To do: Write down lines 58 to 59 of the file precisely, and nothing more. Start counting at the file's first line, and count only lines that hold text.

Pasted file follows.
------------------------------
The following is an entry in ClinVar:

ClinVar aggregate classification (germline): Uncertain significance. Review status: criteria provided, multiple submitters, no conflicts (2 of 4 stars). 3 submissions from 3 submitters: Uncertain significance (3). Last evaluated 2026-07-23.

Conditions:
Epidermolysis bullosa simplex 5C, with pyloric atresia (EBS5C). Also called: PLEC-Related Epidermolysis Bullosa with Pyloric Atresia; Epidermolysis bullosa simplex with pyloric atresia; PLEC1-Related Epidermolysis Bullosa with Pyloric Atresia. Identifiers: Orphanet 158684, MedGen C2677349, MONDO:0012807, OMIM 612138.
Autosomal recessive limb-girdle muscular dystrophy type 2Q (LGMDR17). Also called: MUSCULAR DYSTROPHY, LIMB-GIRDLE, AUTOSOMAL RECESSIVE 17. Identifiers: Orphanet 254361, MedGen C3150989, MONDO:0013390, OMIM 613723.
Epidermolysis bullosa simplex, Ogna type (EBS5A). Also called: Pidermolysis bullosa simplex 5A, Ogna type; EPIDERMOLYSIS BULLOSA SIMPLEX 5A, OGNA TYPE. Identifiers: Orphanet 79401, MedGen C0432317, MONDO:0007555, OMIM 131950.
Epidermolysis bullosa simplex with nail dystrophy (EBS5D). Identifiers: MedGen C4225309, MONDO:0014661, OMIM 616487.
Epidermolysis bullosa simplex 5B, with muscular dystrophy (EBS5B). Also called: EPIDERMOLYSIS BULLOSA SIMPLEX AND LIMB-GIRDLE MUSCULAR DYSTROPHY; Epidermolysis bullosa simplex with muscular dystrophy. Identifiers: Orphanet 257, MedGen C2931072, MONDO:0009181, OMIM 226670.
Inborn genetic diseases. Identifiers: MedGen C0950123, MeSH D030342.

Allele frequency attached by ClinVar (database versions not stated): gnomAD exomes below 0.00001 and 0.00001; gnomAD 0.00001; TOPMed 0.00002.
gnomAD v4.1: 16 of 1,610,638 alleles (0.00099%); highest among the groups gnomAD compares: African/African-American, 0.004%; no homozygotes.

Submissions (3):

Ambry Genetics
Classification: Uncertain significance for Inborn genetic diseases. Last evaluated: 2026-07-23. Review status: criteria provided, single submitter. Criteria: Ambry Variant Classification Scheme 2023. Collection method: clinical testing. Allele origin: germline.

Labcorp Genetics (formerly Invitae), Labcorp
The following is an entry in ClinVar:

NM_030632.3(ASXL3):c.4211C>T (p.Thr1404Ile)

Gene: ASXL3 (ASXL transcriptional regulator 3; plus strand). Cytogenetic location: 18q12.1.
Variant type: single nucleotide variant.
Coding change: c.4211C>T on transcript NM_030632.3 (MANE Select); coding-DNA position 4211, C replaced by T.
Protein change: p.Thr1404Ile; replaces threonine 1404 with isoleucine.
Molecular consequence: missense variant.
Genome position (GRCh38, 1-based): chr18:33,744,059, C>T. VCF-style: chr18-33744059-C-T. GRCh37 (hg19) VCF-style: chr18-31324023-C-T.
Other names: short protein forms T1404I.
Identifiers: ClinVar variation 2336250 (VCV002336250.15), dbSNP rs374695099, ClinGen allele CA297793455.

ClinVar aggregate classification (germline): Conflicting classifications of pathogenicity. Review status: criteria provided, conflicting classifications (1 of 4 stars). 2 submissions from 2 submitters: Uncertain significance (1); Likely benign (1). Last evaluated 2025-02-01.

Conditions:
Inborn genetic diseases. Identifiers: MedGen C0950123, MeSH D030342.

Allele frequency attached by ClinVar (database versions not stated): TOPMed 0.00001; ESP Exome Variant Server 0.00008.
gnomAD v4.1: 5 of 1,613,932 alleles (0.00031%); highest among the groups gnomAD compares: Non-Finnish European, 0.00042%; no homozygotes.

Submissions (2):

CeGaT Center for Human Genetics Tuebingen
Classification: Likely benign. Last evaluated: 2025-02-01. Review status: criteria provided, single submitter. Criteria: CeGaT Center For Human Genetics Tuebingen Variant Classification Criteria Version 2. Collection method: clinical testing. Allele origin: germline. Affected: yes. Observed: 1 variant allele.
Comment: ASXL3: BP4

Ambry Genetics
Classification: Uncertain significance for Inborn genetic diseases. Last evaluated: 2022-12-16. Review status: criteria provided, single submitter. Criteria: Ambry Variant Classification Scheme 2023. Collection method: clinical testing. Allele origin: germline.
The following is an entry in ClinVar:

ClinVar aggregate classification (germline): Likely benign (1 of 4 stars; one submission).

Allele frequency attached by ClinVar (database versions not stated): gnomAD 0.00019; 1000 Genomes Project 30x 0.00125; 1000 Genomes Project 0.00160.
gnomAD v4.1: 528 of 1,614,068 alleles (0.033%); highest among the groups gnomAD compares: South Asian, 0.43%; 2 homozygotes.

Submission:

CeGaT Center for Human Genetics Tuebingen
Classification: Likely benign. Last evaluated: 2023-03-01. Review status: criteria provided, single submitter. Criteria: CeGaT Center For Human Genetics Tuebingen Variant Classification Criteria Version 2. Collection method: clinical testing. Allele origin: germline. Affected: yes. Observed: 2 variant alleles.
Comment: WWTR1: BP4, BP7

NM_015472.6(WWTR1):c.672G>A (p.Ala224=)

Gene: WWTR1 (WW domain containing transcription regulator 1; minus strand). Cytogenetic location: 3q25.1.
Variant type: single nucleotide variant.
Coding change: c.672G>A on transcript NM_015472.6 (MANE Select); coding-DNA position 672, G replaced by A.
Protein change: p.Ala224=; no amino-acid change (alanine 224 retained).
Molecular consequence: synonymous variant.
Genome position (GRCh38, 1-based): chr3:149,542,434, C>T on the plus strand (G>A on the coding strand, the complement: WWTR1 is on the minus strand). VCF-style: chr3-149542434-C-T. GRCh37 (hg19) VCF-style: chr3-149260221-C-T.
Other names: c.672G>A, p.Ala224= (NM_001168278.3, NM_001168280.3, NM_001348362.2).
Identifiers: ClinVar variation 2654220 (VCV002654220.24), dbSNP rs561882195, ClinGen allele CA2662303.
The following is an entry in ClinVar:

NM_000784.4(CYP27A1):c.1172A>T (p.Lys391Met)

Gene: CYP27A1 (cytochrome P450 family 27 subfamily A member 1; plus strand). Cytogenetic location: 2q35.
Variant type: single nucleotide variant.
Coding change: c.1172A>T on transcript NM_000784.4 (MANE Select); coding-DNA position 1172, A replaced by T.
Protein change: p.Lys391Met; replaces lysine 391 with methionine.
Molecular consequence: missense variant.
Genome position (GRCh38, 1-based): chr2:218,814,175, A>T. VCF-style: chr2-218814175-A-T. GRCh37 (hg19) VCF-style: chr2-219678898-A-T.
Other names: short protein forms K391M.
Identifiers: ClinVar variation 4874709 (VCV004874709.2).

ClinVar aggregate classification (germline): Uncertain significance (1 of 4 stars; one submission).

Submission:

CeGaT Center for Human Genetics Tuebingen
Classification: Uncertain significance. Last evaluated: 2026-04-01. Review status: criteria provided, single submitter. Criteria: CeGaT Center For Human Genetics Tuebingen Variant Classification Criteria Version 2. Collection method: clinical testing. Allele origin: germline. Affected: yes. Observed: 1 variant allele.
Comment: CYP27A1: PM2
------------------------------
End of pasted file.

Coding change: c.1172A>T on transcript NM_000784.4 (MANE Select); coding-DNA position 1172, A replaced by T.
Protein change: p.Lys391Met; replaces lysine 391 with methionine.